During the pandemic, a population the size of a city returned home to New Zealand. Now it appears a population the size of a small town has already left.
Statistics New Zealand data show a net migration loss of 7300 people in the year ended March.
With the borders due to fully reopen two months earlier than the Government had planned, the battle is on to retain and attract people.
Immigration changes, including pathways to residency for highly skilled workers, have been announced.
The migration result follows the loss of 1700 people in 2021 and a huge record net gain of 91,700 in 2020 - the first year of the Covid pandemic's impact.
Stats NZ population indicators manager Tehseen Islam said because of the pandemic border restrictions, "migrant arrivals have dropped to levels seen in the mid-1980s and migrant departures have dropped to levels seen in the mid-1990s".
Non-citizens are driving the loss although "the net gain of 2100 New Zealand citizens in the March 2022 year was down from a net gain of 16,000 in the March 2021 year, due to an increase in those departing overseas long term, and fewer arriving long term".
The pandemic resulted in a brain gain for a country more used to brain drains.
A total of 229,862 people returned through the MIQ system after March 26, 2020, according to the Ministry of Business, Innovation and Employment.
In 2020, New Zealand had unique advantages: competent official handling of the initial wave of the pandemic, enviable safety at a time when there were no vaccines, and long stretches of time when people could go about life without fear of the virus.
The country's traditional disadvantage of being at the bottom of the world and a long-haul flight away from major cities was a temporary benefit as other countries were flooded with the virus.
A study in 2021 found New Zealand had produced the best health results and better than average economic performance compared to other OECD countries.
Even now, the country's death toll for the entire pandemic per million people is one of the lowest in the world - better than comparable countries in the region such as Australia, Japan and Singapore, which have also done well overall.
But because of Omicron, Australia and New Zealand also currently have among the highest rates of new cases per million people on a seven-day rolling average in the world.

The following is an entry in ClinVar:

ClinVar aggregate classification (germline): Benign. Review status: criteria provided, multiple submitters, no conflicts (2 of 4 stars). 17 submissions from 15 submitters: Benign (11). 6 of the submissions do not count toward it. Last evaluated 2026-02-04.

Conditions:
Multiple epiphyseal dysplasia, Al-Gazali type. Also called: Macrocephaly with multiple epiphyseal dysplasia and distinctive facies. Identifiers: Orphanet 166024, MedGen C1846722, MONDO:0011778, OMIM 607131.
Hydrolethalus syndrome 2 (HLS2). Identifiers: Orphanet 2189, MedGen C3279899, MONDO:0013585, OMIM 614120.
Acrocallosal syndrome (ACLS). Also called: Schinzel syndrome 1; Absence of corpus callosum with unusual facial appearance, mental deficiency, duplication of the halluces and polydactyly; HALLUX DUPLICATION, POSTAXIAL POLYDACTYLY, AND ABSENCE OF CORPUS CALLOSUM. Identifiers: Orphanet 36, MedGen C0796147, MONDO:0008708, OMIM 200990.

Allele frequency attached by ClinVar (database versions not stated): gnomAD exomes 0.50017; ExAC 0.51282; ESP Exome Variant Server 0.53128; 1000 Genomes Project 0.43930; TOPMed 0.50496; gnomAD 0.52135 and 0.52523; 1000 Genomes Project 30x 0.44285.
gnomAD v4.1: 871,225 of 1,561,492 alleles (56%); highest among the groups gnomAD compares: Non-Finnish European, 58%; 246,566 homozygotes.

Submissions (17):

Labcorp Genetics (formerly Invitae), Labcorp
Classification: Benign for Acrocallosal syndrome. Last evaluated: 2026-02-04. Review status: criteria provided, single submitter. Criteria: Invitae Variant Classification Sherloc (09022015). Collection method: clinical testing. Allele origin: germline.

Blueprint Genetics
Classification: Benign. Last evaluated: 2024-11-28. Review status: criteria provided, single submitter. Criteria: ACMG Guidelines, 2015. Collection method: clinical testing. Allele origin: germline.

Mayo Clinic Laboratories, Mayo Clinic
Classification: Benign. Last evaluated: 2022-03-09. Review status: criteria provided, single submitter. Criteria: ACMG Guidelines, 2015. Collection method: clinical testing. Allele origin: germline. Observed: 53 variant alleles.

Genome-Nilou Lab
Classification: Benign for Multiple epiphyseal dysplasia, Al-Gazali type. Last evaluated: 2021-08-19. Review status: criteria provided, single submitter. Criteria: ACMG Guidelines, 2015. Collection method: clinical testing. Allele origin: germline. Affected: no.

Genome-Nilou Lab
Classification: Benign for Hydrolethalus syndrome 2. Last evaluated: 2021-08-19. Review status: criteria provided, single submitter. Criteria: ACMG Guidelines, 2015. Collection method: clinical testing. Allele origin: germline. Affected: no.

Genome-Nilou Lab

Daily case numbers here are stubbornly steady at around 10,000.
Elsewhere, from Europe to North and South America and the Middle East, case rates are low. Globally, the weekly trends for both cases and deaths are downward. Airlines and airports are seeing a sudden uptick in business.
So as New Zealand is speeding up its border reopening timetable, the rest of the world is mostly in a stable place in the pandemic - although a global drop-off in testing now makes confirmed case figures less reliable and China's outbreak could destabilise the situation.
Essentially, New Zealand is back where it normally is: competing for skilled workers, international students and tourists with many other countries.
Our small population size, isolation from major economic and cultural regions, and closeness to Australia consistently make it hard to retain people and invest in our future here. Australia, with 26 million people, can get worthwhile long-term projects with the aim of improving life off the ground.
Longer term, chronic troubles elsewhere in the world and technological changes could gradually increase New Zealand's attractiveness to workers and businesses.
In the latest statistics, young Kiwis are predictably driving the move away, with a net migration loss of 1800 citizens aged 18 to 27. This compares to small gains in 2021 and 2020. Most of the non-citizens leaving were aged 18 to 33.
This is a return to pre-pandemic trends, when the annual net loss of citizens was dominated by people in their 20s.
From a brain gain, it's back to the brain drain.